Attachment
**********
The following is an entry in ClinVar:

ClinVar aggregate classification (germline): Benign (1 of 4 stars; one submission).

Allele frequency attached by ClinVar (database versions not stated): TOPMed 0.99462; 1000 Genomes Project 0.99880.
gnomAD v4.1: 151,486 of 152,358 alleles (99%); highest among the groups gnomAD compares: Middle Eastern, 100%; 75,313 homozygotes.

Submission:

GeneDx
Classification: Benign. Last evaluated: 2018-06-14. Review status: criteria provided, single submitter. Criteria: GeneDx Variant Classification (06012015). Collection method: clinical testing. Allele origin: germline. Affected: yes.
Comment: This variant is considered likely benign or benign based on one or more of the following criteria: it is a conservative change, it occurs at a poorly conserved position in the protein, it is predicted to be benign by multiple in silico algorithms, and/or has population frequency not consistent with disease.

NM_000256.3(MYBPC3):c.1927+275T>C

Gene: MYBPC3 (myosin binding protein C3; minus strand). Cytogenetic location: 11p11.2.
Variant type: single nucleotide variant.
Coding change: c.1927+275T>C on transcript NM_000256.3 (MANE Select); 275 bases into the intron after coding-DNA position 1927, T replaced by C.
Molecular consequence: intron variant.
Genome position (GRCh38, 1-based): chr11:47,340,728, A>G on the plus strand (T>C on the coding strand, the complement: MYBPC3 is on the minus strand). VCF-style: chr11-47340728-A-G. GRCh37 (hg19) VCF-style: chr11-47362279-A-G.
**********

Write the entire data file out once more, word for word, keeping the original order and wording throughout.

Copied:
The following is an entry in ClinVar:

ClinVar aggregate classification (germline): Benign (1 of 4 stars; one submission).

Allele frequency attached by ClinVar (database versions not stated): TOPMed 0.99462; 1000 Genomes Project 0.99880.
gnomAD v4.1: 151,486 of 152,358 alleles (99%); highest among the groups gnomAD compares: Middle Eastern, 100%; 75,313 homozygotes.

Submission:

GeneDx
Classification: Benign. Last evaluated: 2018-06-14. Review status: criteria provided, single submitter. Criteria: GeneDx Variant Classification (06012015). Collection method: clinical testing. Allele origin: germline. Affected: yes.
Comment: This variant is considered likely benign or benign based on one or more of the following criteria: it is a conservative change, it occurs at a poorly conserved position in the protein, it is predicted to be benign by multiple in silico algorithms, and/or has population frequency not consistent with disease.

NM_000256.3(MYBPC3):c.1927+275T>C

Gene: MYBPC3 (myosin binding protein C3; minus strand). Cytogenetic location: 11p11.2.
Variant type: single nucleotide variant.
Coding change: c.1927+275T>C on transcript NM_000256.3 (MANE Select); 275 bases into the intron after coding-DNA position 1927, T replaced by C.
Molecular consequence: intron variant.
Genome position (GRCh38, 1-based): chr11:47,340,728, A>G on the plus strand (T>C on the coding strand, the complement: MYBPC3 is on the minus strand). VCF-style: chr11-47340728-A-G. GRCh37 (hg19) VCF-style: chr11-47362279-A-G.